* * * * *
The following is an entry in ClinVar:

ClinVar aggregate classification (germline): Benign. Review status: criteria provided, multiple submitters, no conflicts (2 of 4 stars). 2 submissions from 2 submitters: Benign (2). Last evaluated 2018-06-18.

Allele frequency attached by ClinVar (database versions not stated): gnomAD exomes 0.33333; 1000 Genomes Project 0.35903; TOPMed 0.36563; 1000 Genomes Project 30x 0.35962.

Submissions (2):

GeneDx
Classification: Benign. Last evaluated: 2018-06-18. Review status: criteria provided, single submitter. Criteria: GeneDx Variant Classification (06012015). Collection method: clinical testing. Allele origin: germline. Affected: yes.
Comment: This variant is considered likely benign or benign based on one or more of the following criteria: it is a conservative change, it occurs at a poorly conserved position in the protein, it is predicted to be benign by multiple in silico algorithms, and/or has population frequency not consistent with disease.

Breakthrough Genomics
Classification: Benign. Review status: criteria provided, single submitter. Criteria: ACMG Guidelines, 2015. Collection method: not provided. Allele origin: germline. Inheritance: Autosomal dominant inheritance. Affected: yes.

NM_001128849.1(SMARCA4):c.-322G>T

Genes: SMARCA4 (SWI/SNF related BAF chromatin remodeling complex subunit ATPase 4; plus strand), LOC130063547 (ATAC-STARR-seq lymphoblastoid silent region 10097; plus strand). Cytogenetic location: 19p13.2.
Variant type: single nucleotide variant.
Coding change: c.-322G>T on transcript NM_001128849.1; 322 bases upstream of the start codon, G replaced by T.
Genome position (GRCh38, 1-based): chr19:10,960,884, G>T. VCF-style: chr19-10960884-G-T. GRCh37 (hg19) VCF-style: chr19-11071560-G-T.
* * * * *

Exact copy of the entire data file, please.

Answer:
The following is an entry in ClinVar:

ClinVar aggregate classification (germline): Benign. Review status: criteria provided, multiple submitters, no conflicts (2 of 4 stars). 2 submissions from 2 submitters: Benign (2). Last evaluated 2018-06-18.

Allele frequency attached by ClinVar (database versions not stated): gnomAD exomes 0.33333; 1000 Genomes Project 0.35903; TOPMed 0.36563; 1000 Genomes Project 30x 0.35962.

Submissions (2):

GeneDx
Classification: Benign. Last evaluated: 2018-06-18. Review status: criteria provided, single submitter. Criteria: GeneDx Variant Classification (06012015). Collection method: clinical testing. Allele origin: germline. Affected: yes.
Comment: This variant is considered likely benign or benign based on one or more of the following criteria: it is a conservative change, it occurs at a poorly conserved position in the protein, it is predicted to be benign by multiple in silico algorithms, and/or has population frequency not consistent with disease.

Breakthrough Genomics
Classification: Benign. Review status: criteria provided, single submitter. Criteria: ACMG Guidelines, 2015. Collection method: not provided. Allele origin: germline. Inheritance: Autosomal dominant inheritance. Affected: yes.

NM_001128849.1(SMARCA4):c.-322G>T

Genes: SMARCA4 (SWI/SNF related BAF chromatin remodeling complex subunit ATPase 4; plus strand), LOC130063547 (ATAC-STARR-seq lymphoblastoid silent region 10097; plus strand). Cytogenetic location: 19p13.2.
Variant type: single nucleotide variant.
Coding change: c.-322G>T on transcript NM_001128849.1; 322 bases upstream of the start codon, G replaced by T.
Genome position (GRCh38, 1-based): chr19:10,960,884, G>T. VCF-style: chr19-10960884-G-T. GRCh37 (hg19) VCF-style: chr19-11071560-G-T.